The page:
If I told you I encountered a major road-block when thinking about this post, you’d probably imagine some emotional or psychological barrier about which I’m going to unburden myself.
But actually, I missed a road sign announcing that Scenic Drive in Waitakere was closed to traffic, and found myself driving towards an actual blocked road. With the car behind me way too close for a safe U-turn, I ended up on Bethells Road, heading towards the beach.
Te Henga/Bethells Beach is one of four road-accessible beaches on Auckland’s (wild) west coast. Although it’s the closest to home, I seldom visit there, probably because the next closest — Muriwai — has the twin attractions of the gannet colony and a good fish and chip shop en route.
It’s school holidays here at the moment, but the beach was surprisingly quiet. Perhaps it was just too cold and overcast.
Although I saw a few people carrying surfboards, I didn’t see any actually in the water, and the surf life-saving tower wasn’t manned.
The closest anyone seemed to get was surf-casting.
I may have missed a road sign, but I did manage to notice lots of small treasures on the beach and in the surrounding bush.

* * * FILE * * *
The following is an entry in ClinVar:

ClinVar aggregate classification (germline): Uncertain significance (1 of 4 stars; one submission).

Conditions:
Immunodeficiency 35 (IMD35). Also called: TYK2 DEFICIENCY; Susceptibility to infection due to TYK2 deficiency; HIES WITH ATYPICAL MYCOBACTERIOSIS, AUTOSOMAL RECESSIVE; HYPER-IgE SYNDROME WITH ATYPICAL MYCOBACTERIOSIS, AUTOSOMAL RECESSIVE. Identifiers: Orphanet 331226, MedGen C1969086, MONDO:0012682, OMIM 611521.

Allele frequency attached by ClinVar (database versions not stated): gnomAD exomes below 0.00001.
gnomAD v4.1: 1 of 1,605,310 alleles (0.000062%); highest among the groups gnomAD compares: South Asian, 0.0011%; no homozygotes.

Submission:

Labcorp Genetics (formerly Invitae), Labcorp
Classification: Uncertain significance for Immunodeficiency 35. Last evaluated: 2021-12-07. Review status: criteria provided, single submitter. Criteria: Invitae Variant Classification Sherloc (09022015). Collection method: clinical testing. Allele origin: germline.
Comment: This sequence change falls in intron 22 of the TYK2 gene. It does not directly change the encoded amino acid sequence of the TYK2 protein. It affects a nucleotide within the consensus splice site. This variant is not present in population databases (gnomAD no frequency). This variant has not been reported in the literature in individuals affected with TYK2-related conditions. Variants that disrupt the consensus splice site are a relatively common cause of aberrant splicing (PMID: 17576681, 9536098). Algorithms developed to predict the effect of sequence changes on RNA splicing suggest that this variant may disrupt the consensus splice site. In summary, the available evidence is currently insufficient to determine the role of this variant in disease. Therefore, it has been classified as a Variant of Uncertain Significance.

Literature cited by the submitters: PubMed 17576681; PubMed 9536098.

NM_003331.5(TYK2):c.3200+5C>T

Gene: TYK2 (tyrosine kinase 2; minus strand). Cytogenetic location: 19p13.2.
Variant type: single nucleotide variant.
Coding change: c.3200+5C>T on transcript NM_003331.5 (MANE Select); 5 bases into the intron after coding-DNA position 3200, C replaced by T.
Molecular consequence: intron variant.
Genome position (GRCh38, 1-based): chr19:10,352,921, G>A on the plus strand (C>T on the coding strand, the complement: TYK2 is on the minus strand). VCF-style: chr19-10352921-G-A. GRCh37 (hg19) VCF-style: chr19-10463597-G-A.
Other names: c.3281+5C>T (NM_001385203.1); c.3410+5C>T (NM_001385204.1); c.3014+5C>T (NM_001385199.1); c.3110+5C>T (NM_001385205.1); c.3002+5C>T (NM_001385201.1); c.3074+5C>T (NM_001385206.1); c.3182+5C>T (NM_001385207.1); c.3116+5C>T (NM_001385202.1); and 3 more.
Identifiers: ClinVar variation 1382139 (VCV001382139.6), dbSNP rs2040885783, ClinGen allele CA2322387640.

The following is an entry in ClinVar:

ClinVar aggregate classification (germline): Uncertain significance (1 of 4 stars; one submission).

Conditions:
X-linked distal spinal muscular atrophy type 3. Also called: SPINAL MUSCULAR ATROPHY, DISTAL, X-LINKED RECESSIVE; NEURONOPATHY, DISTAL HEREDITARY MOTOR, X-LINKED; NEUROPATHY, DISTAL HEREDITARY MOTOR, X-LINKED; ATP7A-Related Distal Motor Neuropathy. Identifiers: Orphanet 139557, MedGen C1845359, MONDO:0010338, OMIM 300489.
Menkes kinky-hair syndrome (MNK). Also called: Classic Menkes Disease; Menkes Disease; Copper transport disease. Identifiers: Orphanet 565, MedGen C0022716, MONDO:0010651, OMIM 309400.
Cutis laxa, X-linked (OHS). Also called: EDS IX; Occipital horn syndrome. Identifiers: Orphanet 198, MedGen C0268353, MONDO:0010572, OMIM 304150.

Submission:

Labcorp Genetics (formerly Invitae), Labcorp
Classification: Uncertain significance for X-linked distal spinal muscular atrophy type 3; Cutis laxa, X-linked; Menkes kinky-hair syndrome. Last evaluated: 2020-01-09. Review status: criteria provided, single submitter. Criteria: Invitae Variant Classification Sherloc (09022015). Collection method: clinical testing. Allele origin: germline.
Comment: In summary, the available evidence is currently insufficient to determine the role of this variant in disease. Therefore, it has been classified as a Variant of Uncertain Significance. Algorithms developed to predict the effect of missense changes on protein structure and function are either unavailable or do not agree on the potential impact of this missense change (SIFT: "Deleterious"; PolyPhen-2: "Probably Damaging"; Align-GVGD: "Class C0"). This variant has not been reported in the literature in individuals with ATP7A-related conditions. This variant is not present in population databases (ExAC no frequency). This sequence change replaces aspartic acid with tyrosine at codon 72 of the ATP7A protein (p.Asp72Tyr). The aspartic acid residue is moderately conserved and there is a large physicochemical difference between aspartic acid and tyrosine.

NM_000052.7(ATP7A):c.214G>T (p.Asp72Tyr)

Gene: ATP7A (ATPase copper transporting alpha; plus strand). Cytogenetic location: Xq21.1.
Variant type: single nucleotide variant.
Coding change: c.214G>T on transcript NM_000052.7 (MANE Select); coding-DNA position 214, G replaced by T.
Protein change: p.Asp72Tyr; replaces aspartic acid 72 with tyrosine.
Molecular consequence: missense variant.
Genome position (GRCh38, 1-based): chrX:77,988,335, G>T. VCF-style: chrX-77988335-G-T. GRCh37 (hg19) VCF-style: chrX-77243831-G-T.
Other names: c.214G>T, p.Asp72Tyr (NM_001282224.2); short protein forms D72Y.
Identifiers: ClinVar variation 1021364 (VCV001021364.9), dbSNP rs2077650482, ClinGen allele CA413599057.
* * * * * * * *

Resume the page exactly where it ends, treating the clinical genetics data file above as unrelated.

Matariki is the Maori term for the group of stars also known as the Pleiades or The Seven Sisters. Matariki rises during Pipiri (June/July) and marks mid-winter and the Maori New Year.
In recent years, Matariki has begun to be properly celebrated in Aotearoa New Zealand with many cities and communities holding festivals. This year, Auckland Council has scaled back many of the planned events and shifted others online. It was lovely then, to see the Auckland Museum lit up for the duration of the festival. The Harbour Bridge is also lit, but we’ve yet to have a clear night for me to try and photograph it.
According to Te Ara (Encyclopedia of NZ):
Traditionally, Matariki was a time to remember those who had died in the last year. But it was also a happy event – crops had been harvested and seafood and birds had been collected. With plenty of food in the storehouses, Matariki was a time for singing, dancing and feasting.
There hasn’t been a great deal of singing and dancing in the ZimmerBitch whare (pronounced like farrie and meaning house), and not many photos taken either.
But there’s been plenty of eating, so for this month’s Changing Seasons post I’m giving you a recipe.
Anyone who joined me for afternoon tea recently will recognise it, but it proved such a hit with my (real life) dinner guests that I’m confident in sharing it.
Squash, fennel and orange soup
Adapted from a recipe in Simple, by Yotam Ottolenghi (1) Serves 4-6 people
50ml olive oil
2 fennel bulbs
1.2kg pumpkin or butternut squash
1 litre vegetable stock
1tsp harissa (2)
small pinch saffron threads (3)
1 large or two small oranges
sea salt and black pepper
- Preheat oven to 200°C
- Trim fern from fennel bulbs and roughly chop
- Peel squash sand chop into small pieces (2-3cm)
- Put fennel and squash pieces in roasting dish, add olive oil, about a teaspoon of sea salt and a grind of black pepper.